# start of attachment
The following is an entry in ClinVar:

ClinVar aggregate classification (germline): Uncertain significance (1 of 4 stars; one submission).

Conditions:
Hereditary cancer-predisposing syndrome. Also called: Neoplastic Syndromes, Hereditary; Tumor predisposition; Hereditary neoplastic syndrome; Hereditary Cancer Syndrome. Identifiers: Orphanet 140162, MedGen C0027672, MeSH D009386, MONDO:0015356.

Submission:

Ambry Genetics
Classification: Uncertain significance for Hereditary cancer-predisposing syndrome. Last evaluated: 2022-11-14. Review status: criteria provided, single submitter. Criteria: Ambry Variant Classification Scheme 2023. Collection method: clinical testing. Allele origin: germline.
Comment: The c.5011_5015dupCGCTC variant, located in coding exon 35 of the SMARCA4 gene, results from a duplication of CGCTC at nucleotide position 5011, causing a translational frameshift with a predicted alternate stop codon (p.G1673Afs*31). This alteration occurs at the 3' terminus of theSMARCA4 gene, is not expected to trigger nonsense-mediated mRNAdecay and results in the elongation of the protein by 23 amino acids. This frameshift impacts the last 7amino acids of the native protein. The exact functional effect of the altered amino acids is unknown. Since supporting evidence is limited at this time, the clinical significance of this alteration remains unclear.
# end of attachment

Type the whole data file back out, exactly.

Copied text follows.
The following is an entry in ClinVar:

ClinVar aggregate classification (germline): Uncertain significance (1 of 4 stars; one submission).

Conditions:
Hereditary cancer-predisposing syndrome. Also called: Neoplastic Syndromes, Hereditary; Tumor predisposition; Hereditary neoplastic syndrome; Hereditary Cancer Syndrome. Identifiers: Orphanet 140162, MedGen C0027672, MeSH D009386, MONDO:0015356.

Submission:

Ambry Genetics
Classification: Uncertain significance for Hereditary cancer-predisposing syndrome. Last evaluated: 2022-11-14. Review status: criteria provided, single submitter. Criteria: Ambry Variant Classification Scheme 2023. Collection method: clinical testing. Allele origin: germline.
Comment: The c.5011_5015dupCGCTC variant, located in coding exon 35 of the SMARCA4 gene, results from a duplication of CGCTC at nucleotide position 5011, causing a translational frameshift with a predicted alternate stop codon (p.G1673Afs*31). This alteration occurs at the 3' terminus of theSMARCA4 gene, is not expected to trigger nonsense-mediated mRNAdecay and results in the elongation of the protein by 23 amino acids. This frameshift impacts the last 7amino acids of the native protein. The exact functional effect of the altered amino acids is unknown. Since supporting evidence is limited at this time, the clinical significance of this alteration remains unclear.